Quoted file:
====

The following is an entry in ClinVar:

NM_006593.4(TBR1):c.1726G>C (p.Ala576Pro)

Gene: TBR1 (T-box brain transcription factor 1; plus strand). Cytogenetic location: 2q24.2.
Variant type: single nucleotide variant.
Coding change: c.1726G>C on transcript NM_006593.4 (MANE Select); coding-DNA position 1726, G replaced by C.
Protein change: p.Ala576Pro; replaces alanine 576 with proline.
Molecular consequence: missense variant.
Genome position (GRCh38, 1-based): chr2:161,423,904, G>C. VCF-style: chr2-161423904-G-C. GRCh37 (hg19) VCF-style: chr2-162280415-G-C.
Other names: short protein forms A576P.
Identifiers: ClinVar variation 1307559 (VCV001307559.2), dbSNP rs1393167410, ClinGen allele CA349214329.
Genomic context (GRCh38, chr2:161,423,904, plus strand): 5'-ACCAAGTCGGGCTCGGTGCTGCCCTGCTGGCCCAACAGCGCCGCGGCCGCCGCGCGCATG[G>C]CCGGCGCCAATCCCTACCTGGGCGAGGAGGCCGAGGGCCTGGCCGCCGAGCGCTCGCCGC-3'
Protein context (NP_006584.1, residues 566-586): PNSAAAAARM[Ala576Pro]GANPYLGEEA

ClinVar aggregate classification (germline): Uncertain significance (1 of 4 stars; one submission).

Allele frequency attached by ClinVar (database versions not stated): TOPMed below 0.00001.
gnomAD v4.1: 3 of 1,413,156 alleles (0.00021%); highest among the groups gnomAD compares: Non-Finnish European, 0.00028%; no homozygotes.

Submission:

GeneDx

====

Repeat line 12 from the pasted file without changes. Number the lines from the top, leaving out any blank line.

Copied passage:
Protein context (NP_006584.1, residues 566-586): PNSAAAAARM[Ala576Pro]GANPYLGEEA